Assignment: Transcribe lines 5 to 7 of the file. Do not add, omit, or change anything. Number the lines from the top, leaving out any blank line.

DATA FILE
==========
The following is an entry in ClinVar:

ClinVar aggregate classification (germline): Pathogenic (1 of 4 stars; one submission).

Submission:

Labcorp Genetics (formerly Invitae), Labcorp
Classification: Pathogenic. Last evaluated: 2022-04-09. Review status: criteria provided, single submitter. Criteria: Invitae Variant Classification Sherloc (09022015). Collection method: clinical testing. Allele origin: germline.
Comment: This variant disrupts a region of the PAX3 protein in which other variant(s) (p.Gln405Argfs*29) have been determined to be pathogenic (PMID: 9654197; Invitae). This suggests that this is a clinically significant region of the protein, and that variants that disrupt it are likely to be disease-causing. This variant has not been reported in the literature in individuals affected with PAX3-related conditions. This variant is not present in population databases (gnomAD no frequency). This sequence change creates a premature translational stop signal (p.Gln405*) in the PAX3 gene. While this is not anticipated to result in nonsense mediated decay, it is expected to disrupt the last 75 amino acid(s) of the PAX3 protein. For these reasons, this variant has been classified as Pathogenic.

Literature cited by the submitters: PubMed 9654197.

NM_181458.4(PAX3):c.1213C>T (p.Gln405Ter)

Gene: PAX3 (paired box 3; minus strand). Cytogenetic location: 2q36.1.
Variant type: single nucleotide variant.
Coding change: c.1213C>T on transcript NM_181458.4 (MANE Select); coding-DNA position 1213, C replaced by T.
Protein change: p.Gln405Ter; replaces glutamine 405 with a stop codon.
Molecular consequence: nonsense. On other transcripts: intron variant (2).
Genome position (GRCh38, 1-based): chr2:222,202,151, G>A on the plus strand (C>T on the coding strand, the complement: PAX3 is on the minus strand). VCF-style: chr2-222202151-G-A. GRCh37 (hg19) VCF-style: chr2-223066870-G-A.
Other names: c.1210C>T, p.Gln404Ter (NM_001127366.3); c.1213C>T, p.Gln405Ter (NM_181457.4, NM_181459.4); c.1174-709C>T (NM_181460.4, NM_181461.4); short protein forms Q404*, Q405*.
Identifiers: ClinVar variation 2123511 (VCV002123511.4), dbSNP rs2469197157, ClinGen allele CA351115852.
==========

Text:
Classification: Pathogenic. Last evaluated: 2022-04-09. Review status: criteria provided, single submitter. Criteria: Invitae Variant Classification Sherloc (09022015). Collection method: clinical testing. Allele origin: germline.
Comment: This variant disrupts a region of the PAX3 protein in which other variant(s) (p.Gln405Argfs*29) have been determined to be pathogenic (PMID: 9654197; Invitae). This suggests that this is a clinically significant region of the protein, and that variants that disrupt it are likely to be disease-causing. This variant has not been reported in the literature in individuals affected with PAX3-related conditions. This variant is not present in population databases (gnomAD no frequency). This sequence change creates a premature translational stop signal (p.Gln405*) in the PAX3 gene. While this is not anticipated to result in nonsense mediated decay, it is expected to disrupt the last 75 amino acid(s) of the PAX3 protein. For these reasons, this variant has been classified as Pathogenic.

Literature cited by the submitters: PubMed 9654197.